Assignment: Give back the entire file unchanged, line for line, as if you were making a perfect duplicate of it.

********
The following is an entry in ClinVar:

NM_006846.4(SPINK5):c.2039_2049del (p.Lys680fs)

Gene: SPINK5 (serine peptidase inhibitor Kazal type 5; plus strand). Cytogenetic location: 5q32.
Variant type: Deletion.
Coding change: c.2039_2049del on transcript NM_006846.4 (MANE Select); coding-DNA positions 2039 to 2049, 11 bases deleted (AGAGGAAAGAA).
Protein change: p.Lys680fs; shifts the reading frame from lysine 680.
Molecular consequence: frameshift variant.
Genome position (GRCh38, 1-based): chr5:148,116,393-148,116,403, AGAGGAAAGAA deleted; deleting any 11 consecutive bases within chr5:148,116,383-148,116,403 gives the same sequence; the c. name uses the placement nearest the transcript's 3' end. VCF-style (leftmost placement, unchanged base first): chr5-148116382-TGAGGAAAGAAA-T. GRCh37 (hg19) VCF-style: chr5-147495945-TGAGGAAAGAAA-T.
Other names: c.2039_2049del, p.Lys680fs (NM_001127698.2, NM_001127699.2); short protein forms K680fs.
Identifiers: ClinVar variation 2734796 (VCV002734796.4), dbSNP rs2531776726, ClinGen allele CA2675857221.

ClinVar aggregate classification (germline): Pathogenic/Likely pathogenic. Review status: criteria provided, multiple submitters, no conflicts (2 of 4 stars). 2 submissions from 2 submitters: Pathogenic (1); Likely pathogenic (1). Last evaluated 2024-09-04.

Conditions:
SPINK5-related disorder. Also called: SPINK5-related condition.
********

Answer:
The following is an entry in ClinVar:

NM_006846.4(SPINK5):c.2039_2049del (p.Lys680fs)

Gene: SPINK5 (serine peptidase inhibitor Kazal type 5; plus strand). Cytogenetic location: 5q32.
Variant type: Deletion.
Coding change: c.2039_2049del on transcript NM_006846.4 (MANE Select); coding-DNA positions 2039 to 2049, 11 bases deleted (AGAGGAAAGAA).
Protein change: p.Lys680fs; shifts the reading frame from lysine 680.
Molecular consequence: frameshift variant.
Genome position (GRCh38, 1-based): chr5:148,116,393-148,116,403, AGAGGAAAGAA deleted; deleting any 11 consecutive bases within chr5:148,116,383-148,116,403 gives the same sequence; the c. name uses the placement nearest the transcript's 3' end. VCF-style (leftmost placement, unchanged base first): chr5-148116382-TGAGGAAAGAAA-T. GRCh37 (hg19) VCF-style: chr5-147495945-TGAGGAAAGAAA-T.
Other names: c.2039_2049del, p.Lys680fs (NM_001127698.2, NM_001127699.2); short protein forms K680fs.
Identifiers: ClinVar variation 2734796 (VCV002734796.4), dbSNP rs2531776726, ClinGen allele CA2675857221.

ClinVar aggregate classification (germline): Pathogenic/Likely pathogenic. Review status: criteria provided, multiple submitters, no conflicts (2 of 4 stars). 2 submissions from 2 submitters: Pathogenic (1); Likely pathogenic (1). Last evaluated 2024-09-04.

Conditions:
SPINK5-related disorder. Also called: SPINK5-related condition.